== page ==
The prevalence of a family history associated with greater empiric risk is lower but still appreciable. In the two largest case-control studies 0.4% of controls1 had two affected first degree relatives,1,2 although in the US cohort study,4 only 0.006% had two relatives with colorectal cancer. Data from an Australian study suggest that prevalence of a family history of an affected relative aged <45 years in control populations is about 0.2%.1 Thus, based on limited published data, population prevalence of a family history for which screening is recommended in this guideline is around 0.5% of people in the age group 40–75 years, comprising 0.4% with two affected first degree relatives and 0.2% with one under 45 years. This allows for some people who have a family history encompassing both these risk parameters.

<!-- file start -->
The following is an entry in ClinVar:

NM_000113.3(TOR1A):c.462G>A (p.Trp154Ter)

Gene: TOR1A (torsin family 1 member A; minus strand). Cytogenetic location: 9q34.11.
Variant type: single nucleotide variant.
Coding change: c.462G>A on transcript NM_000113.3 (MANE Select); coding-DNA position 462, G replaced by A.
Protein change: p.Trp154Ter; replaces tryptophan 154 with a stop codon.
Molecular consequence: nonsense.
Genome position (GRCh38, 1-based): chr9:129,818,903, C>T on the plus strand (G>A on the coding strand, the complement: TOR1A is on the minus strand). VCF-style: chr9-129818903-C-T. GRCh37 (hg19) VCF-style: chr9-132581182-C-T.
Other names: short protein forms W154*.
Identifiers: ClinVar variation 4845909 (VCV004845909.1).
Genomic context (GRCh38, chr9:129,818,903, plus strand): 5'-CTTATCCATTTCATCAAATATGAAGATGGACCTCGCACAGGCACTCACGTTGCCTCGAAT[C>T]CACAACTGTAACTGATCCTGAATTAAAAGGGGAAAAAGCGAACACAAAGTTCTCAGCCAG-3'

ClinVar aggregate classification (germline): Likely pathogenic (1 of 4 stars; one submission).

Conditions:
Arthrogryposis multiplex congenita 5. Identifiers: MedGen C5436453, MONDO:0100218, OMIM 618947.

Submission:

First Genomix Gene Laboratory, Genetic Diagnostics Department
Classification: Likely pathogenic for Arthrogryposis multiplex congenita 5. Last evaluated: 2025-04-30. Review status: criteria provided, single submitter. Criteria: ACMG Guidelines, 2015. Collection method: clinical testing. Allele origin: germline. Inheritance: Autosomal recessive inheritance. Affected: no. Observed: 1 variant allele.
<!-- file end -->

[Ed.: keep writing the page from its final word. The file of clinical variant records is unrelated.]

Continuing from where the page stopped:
The method and frequency of surveillance interventions has been the focus of much controversy. However, there are no primary data to inform practice and so much of this recommendation is based on suboptimal observational data and on projecting from other study cohorts with use of relative risks to assume parameters such as adenoma and cancer rates.

Many studies have shown a substantial proportion of proximal neoplasms in people with a family history of colorectal cancer (reviewed in Dunlop14)2,15–17 and around 30% of these would not have been identified by flexible sigmoidoscopy to target colonoscopic assessment of those people most likely to have proximal neoplasms. There seems to be a particular excess risk of proximal lesions for women who have a family history. Thus, a full colonic assessment is recommended for people in the risk category of this guideline. Colonoscopy is indicated in view of the option for simultaneous therapeutic intervention or biopsy but barium enema with targeted follow up endoscopy is an acceptable alternative.16 However, it is important to note that even colonoscopy will miss 6% of adenomas 1 cm or greater.18


  1. Full colonic evaluation at consultation about family history or between the ages of 35–40 years, whichever is the later. This is a relative recommendation, as discussion with the consultant about potential risks and benefits may result in a decision to defer colonic assessment. Recommendation Grade: B